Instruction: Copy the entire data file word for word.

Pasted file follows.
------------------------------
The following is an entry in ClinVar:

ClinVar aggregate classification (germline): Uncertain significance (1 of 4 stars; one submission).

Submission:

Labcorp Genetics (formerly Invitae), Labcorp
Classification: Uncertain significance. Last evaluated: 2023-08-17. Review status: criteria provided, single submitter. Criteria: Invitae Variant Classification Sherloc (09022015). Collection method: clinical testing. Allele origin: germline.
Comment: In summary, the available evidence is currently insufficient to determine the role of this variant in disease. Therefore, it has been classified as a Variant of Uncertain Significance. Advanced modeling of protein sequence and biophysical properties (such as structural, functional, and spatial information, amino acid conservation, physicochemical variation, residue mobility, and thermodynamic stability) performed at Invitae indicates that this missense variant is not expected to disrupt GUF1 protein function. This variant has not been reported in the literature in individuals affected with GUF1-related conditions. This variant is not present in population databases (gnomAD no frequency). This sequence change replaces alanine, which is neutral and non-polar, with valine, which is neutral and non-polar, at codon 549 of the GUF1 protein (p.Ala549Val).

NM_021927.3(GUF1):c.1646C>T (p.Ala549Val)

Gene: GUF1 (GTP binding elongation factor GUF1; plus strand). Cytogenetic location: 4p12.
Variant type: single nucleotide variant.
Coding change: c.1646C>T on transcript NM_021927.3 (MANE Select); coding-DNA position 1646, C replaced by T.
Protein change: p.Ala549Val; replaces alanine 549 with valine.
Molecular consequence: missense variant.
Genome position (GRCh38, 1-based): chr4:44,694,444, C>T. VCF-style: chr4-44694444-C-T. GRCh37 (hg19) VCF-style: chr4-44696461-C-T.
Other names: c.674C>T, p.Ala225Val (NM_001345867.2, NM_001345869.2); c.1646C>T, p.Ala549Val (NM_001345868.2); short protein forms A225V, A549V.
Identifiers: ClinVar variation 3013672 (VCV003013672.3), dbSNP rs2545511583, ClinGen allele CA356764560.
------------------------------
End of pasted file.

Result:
The following is an entry in ClinVar:

ClinVar aggregate classification (germline): Uncertain significance (1 of 4 stars; one submission).

Submission:

Labcorp Genetics (formerly Invitae), Labcorp
Classification: Uncertain significance. Last evaluated: 2023-08-17. Review status: criteria provided, single submitter. Criteria: Invitae Variant Classification Sherloc (09022015). Collection method: clinical testing. Allele origin: germline.
Comment: In summary, the available evidence is currently insufficient to determine the role of this variant in disease. Therefore, it has been classified as a Variant of Uncertain Significance. Advanced modeling of protein sequence and biophysical properties (such as structural, functional, and spatial information, amino acid conservation, physicochemical variation, residue mobility, and thermodynamic stability) performed at Invitae indicates that this missense variant is not expected to disrupt GUF1 protein function. This variant has not been reported in the literature in individuals affected with GUF1-related conditions. This variant is not present in population databases (gnomAD no frequency). This sequence change replaces alanine, which is neutral and non-polar, with valine, which is neutral and non-polar, at codon 549 of the GUF1 protein (p.Ala549Val).

NM_021927.3(GUF1):c.1646C>T (p.Ala549Val)

Gene: GUF1 (GTP binding elongation factor GUF1; plus strand). Cytogenetic location: 4p12.
Variant type: single nucleotide variant.
Coding change: c.1646C>T on transcript NM_021927.3 (MANE Select); coding-DNA position 1646, C replaced by T.
Protein change: p.Ala549Val; replaces alanine 549 with valine.
Molecular consequence: missense variant.
Genome position (GRCh38, 1-based): chr4:44,694,444, C>T. VCF-style: chr4-44694444-C-T. GRCh37 (hg19) VCF-style: chr4-44696461-C-T.
Other names: c.674C>T, p.Ala225Val (NM_001345867.2, NM_001345869.2); c.1646C>T, p.Ala549Val (NM_001345868.2); short protein forms A225V, A549V.
Identifiers: ClinVar variation 3013672 (VCV003013672.3), dbSNP rs2545511583, ClinGen allele CA356764560.